Manhattan's Lower East Side stands for Jewish experience in America. With the possible exception of African-Americans and Harlem, no ethnic group has been so thoroughly understood and imagined through a particular chunk of space. Despite the fact that most American Jews have never set foot there--and many come from families that did not immigrate through New York much less reside on Hester or Delancey Street--the Lower East Side is firm in their collective memory. Whether they have been there or not, people reminisce about the Lower East Side as the place where life pulsated, bread tasted better, relationships were richer, tradition thrived, and passions flared.
This was not always so. During the years now fondly recalled (1880-1930), the neighborhood was only occasionally called the Lower East Side. Though largely populated by Jews from Eastern Europe, it was not ethnically or even religiously homogenous. The tenements, grinding poverty, sweatshops, and packs of roaming children were considered the stuff of social work, not nostalgia and romance. To learn when and why this dark warren of pushcart-lined streets became an icon, Hasia Diner follows a wide trail of high and popular culture. She examines children's stories, novels, movies, museum exhibits, television shows, summer-camp reenactments, walking tours, consumer catalogues, and photos hung on deli walls far from Manhattan.
Diner finds that it was after World War II when the Lower East Side was enshrined as the place through which Jews passed from European oppression to the promised land of America. The space became sacred at a time when Jews were simultaneously absorbing the enormity of the Holocaust and finding acceptance and opportunity in an increasingly liberal United States. Particularly after 1960, the Lower East Side gave often secularized and suburban Jews a biblical, yet distinctly American story about who they were and how they got here.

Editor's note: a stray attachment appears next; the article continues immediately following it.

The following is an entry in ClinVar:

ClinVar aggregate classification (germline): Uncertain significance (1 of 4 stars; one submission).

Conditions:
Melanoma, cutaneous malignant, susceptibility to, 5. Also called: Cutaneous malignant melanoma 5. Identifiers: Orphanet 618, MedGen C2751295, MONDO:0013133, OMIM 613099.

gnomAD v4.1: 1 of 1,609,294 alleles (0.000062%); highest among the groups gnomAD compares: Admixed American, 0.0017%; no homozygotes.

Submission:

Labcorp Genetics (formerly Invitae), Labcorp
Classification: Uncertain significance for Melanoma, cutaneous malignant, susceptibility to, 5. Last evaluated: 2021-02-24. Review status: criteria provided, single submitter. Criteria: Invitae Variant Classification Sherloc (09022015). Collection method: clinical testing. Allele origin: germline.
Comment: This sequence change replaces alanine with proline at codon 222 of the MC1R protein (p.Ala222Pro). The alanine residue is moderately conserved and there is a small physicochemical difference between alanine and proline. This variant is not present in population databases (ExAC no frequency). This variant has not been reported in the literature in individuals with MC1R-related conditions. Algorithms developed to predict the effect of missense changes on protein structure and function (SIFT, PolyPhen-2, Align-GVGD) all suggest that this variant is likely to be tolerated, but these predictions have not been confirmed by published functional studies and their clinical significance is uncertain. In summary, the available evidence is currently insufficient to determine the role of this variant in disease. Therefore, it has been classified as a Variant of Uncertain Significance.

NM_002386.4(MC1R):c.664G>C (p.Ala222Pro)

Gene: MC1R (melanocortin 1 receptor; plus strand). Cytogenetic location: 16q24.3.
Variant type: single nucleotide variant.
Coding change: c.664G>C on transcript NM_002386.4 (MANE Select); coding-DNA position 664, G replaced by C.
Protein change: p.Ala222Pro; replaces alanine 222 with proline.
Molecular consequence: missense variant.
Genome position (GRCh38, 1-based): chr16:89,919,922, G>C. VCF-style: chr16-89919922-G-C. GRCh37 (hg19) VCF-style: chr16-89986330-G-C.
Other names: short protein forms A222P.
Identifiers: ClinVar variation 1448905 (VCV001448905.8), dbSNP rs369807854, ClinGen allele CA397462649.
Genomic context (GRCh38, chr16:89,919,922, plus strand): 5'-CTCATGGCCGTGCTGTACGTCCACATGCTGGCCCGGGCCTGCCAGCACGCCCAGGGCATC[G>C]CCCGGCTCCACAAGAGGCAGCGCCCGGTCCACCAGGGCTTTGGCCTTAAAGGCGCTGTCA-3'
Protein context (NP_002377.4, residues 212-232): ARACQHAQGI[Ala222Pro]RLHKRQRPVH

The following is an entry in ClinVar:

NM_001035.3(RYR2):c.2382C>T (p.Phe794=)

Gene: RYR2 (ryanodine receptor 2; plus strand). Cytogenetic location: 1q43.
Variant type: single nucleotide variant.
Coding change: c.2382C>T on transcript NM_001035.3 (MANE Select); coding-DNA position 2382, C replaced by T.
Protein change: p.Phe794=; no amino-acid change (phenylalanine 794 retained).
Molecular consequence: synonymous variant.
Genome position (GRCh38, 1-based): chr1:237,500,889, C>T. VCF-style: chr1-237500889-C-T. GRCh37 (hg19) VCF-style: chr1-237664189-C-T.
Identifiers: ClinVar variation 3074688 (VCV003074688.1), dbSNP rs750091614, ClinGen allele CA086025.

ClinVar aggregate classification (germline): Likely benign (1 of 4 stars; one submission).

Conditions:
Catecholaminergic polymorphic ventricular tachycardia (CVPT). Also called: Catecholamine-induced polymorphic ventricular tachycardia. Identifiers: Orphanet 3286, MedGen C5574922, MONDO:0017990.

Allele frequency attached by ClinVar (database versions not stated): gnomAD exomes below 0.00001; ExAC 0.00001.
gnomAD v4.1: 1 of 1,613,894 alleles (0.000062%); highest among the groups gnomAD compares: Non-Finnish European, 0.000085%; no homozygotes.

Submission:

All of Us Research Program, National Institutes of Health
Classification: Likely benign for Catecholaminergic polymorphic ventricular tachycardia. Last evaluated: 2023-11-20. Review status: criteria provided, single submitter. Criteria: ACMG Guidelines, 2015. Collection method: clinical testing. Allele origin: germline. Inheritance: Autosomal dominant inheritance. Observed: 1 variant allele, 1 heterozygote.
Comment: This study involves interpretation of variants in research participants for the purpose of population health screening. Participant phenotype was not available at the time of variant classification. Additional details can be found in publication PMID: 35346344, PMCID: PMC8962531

Displaying the author's own fondness for the Lower East Side of story books, combined with a commitment to historical truth, Lower East Side Memories is an insightful account of one of our most famous neighborhoods and its power to shape identity.
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"Hasia Diner has written a richly researched and deeply informed account of the distinctive role New York's Lower East Side holds in American Jewish memory. She knows what the Lower East Side was; her book goes further and tells us what it has become in memory and nostalgia."--Nathan Glazer, Harvard University
"Lower East Side Memories is a powerfully explicated, imaginatively researched, sensitively elaborated, and spiritedly written work of historical scholarship. Few subjects have been so fortunate as to inspire the passion, dedication, imagination, excitement, and scholarly acumen and range that give this book such vibrancy and power."--Moses Rischin, author of The Promised City
"In this pathbreaking book, Hasia Diner significantly advances the field of American Jewish history. Anyone interested in the history of American Jewry, in New York City, or in issues of historical memory will want to read it."--Daniel Soyer, Fordham University
Hasia R. Diner is the Paul S. and Sylvia Steinberg Professor of American Jewish History at New York University. Her books include In the Almost Promised Land: American Jews and Blacks, 1915-1935; A Time for Gathering: The Second Migration, 1820-1880, and Hungering for America: Italian, Irish, and Jewish Foodways in the Age of Migration.
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